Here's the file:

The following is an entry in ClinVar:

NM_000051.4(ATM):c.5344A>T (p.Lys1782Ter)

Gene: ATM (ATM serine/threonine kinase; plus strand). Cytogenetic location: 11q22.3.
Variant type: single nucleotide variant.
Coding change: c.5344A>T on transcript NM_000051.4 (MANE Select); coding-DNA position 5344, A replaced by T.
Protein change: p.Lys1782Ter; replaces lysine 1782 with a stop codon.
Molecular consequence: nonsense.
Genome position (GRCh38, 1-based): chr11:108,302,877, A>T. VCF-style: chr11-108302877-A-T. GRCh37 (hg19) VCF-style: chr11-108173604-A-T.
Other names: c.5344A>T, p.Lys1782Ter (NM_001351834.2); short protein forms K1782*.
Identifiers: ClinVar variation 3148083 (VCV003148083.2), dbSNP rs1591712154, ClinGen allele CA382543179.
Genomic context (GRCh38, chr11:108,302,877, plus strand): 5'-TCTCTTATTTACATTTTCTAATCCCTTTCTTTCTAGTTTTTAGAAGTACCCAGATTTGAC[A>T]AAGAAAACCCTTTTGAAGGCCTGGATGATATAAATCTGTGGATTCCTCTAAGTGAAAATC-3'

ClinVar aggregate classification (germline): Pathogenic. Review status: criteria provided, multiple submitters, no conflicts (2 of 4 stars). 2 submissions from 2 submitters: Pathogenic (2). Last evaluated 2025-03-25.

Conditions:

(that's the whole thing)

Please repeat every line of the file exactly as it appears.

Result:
The following is an entry in ClinVar:

NM_000051.4(ATM):c.5344A>T (p.Lys1782Ter)

Gene: ATM (ATM serine/threonine kinase; plus strand). Cytogenetic location: 11q22.3.
Variant type: single nucleotide variant.
Coding change: c.5344A>T on transcript NM_000051.4 (MANE Select); coding-DNA position 5344, A replaced by T.
Protein change: p.Lys1782Ter; replaces lysine 1782 with a stop codon.
Molecular consequence: nonsense.
Genome position (GRCh38, 1-based): chr11:108,302,877, A>T. VCF-style: chr11-108302877-A-T. GRCh37 (hg19) VCF-style: chr11-108173604-A-T.
Other names: c.5344A>T, p.Lys1782Ter (NM_001351834.2); short protein forms K1782*.
Identifiers: ClinVar variation 3148083 (VCV003148083.2), dbSNP rs1591712154, ClinGen allele CA382543179.
Genomic context (GRCh38, chr11:108,302,877, plus strand): 5'-TCTCTTATTTACATTTTCTAATCCCTTTCTTTCTAGTTTTTAGAAGTACCCAGATTTGAC[A>T]AAGAAAACCCTTTTGAAGGCCTGGATGATATAAATCTGTGGATTCCTCTAAGTGAAAATC-3'

ClinVar aggregate classification (germline): Pathogenic. Review status: criteria provided, multiple submitters, no conflicts (2 of 4 stars). 2 submissions from 2 submitters: Pathogenic (2). Last evaluated 2025-03-25.

Conditions: